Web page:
gambling

Tennessee sports betting jumps 17% in January

About $211 million in sports bets were placed in Tennessee in January, a 17% increase from the previous month. Payouts were $190 million.

The state’s tax haul was $4.3 million, bringing the total to $9.7 million through the first three months since gaming went live in November.

Preliminary figures show $15 million worth of bets were placed on the Super Bowl, though final numbers won’t be available until the February numbers are released late this month.

For the first three months of gaming, Tennessee sportsbooks have taken $524 million in bets and paid out $476 million. While the law requires payouts to be no more than 90 cents on every dollar wagered, sportsbooks have been averaging closer to a 9% hold.

Here are the monthly betting numbers to date:

NovemberDecemberJanuary
Wagers$131 million$181 million$211 million
Payouts$118 million$168 million$190 million
Privilege Tax$2.4 million$3.1 million$4.3 million

One minute past midnight: Online sports gambling kicks off in Tennessee on Sunday

Tennessee’s sports gaming program goes live at 12:01 a.m. on Sunday. The state has approved four sportsbooks to begin taking online wagers within state boundaries: BetMGM, DraftKings, FanDuel, and Tennessee Action 24/7.

Here’s a release from the Tennessee Lottery detailing the final approval:

NASHVILLE—The Tennessee Education Lottery (TEL) today announced final approval for online sports betting in Tennessee to begin on Sunday, November 1, at 12:01 a.m. Central Time.

At that time, authorized licensees can begin taking wagers from customers at least 21 years old and physically located in Tennessee at the time the wager is placed.

All four operators are close to being ready to launch Sunday. Three have completed all requirements to launch. The fourth is currently in the field for system testing, which is scheduled to be completed tomorrow, October 31.

“This Sunday will represent the culmination of an enormous amount of work and due diligence to bring online-only sports wagering to Tennessee, the only state in the nation to do so,” TEL President and CEO Rebecca Paul Hargrove said. “As the regulator, today also represents the beginning of a new stage as we establish and support a responsible and competitive program here. We will continue to work with all licensees, registrants and applicants to protect the consumer, promote fairness in sports and regulate this new Tennessee industry that provides critical funds to the state and local governments.”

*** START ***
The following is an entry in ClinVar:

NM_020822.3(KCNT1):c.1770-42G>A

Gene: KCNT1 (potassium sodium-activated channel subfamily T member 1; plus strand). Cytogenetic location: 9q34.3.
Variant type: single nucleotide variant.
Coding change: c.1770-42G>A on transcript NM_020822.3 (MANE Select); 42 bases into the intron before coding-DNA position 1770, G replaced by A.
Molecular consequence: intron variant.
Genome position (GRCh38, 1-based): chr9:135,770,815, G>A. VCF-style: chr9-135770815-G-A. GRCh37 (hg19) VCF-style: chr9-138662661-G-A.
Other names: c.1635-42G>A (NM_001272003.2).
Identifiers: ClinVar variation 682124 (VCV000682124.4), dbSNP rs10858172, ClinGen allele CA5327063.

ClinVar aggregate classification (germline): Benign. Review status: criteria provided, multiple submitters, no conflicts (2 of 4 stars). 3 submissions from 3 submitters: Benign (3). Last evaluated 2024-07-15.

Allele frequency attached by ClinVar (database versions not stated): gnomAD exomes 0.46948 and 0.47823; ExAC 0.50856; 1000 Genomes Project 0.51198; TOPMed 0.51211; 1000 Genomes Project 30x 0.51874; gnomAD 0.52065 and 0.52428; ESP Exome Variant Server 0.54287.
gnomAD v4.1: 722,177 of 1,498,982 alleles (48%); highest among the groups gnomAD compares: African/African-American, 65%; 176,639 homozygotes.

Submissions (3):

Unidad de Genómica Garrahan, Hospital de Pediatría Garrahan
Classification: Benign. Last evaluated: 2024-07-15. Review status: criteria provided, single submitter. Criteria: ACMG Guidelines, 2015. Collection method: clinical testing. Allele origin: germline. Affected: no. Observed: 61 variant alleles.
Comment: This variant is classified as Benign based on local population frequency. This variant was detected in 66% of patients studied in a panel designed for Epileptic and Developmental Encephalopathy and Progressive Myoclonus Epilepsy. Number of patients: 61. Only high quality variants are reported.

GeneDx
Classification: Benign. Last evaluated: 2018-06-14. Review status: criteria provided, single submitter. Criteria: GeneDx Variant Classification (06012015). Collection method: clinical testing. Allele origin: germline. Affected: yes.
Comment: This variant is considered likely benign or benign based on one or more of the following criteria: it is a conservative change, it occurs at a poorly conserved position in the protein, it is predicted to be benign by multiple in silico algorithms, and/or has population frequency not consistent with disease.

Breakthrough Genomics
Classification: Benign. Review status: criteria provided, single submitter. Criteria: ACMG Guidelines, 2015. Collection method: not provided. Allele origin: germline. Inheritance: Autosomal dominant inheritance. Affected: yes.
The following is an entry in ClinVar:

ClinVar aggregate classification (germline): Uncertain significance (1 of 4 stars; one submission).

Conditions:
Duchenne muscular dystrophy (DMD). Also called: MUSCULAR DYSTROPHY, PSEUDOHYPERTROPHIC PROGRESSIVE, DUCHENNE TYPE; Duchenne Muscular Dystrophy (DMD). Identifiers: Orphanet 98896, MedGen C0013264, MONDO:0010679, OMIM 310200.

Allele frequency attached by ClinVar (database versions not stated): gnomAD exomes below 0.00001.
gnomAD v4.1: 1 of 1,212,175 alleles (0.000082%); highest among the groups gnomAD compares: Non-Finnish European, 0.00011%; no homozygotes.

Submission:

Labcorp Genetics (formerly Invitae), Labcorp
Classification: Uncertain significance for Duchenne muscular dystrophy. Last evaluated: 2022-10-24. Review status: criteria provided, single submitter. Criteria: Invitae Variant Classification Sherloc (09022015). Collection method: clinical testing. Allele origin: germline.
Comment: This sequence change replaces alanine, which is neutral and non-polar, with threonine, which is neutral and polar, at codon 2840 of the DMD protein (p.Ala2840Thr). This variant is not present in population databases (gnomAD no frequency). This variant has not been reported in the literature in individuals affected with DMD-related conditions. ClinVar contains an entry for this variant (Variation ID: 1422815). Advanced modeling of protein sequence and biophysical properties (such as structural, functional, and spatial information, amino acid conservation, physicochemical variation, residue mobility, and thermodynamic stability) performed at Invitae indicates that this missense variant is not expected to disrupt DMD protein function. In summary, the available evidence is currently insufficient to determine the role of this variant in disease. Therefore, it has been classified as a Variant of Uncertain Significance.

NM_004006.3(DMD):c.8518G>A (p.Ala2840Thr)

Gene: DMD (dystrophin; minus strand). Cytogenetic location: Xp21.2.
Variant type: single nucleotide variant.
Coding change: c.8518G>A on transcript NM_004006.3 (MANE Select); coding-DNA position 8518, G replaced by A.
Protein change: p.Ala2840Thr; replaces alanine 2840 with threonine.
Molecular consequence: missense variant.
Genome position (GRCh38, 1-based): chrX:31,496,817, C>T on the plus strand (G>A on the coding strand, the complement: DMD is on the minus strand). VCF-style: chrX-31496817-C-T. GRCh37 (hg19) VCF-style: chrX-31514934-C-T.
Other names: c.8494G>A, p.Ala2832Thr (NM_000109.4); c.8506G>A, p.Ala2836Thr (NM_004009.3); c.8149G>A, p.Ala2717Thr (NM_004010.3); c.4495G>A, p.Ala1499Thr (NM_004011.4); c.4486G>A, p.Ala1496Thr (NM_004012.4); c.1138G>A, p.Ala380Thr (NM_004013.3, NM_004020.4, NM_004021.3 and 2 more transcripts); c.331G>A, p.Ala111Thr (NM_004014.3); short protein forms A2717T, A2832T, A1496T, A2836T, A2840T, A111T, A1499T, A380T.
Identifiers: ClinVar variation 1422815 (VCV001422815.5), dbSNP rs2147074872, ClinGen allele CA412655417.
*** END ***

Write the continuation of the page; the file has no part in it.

Tennessee state law permits wagering on sporting events via the internet, mobile device or other telecommunications platforms. The TEL is responsible for the licensing and regulation of online sports wagering in Tennessee.

The TEL serves as the regulator of sports wagering in Tennessee and does not serve as an operator, in accordance with the law.

Speakers seek delay of sports gambling in Tennessee amid questions about draft rules

Senate Speaker Randy McNally and House Speaker Cameron Sexton await Gov. Bill Lee’s arrival for his second State of the State address in Nashville on Feb. 3, 2020. (Erik Schelzig, Tennessee Journal)

Legislative leaders want the Tennessee Lottery to delay the approval of sports gambling rules. Senate Speaker Randy McNally (R-Oak Ridge) and House Speaker Cameron Sexton (R-Crossville) wrote in a letter to Lottery Chair Susan Lanigan on Friday that some of the draft rules are outside the scope of the gaming law passed last year.

Here is the text of the letter:

Dear Ms. Lanigan,
We would respectfully request that the Tennessee Education Lottery Corporation Board of Directors and the Sports Wagering Advisory Council delay voting on the rules to implement the “Tennessee Sports Gaming Act.”

There have been concerns brought to our attention that some of the rules, as drafted, may be outside the authority given to the Board or Council pursuant to the “Tennessee Sports Gaming Act.” For example, there is concern that the additional categories of licenses created within the rules aren’t within the scope or authority of the Board or Council under the “Tennessee Sports Gaming Act.” Specifically, the Sports Pool Intermediary License and the Vendor License, and associated fees, are not authorized in the Act.

Please feel free to contact our office with any questions you have regarding this letter,

Thank you for your consideration.
Sincerely,

/signed/
Lt. Governor Randy McNally, Speaker Cameron Sexton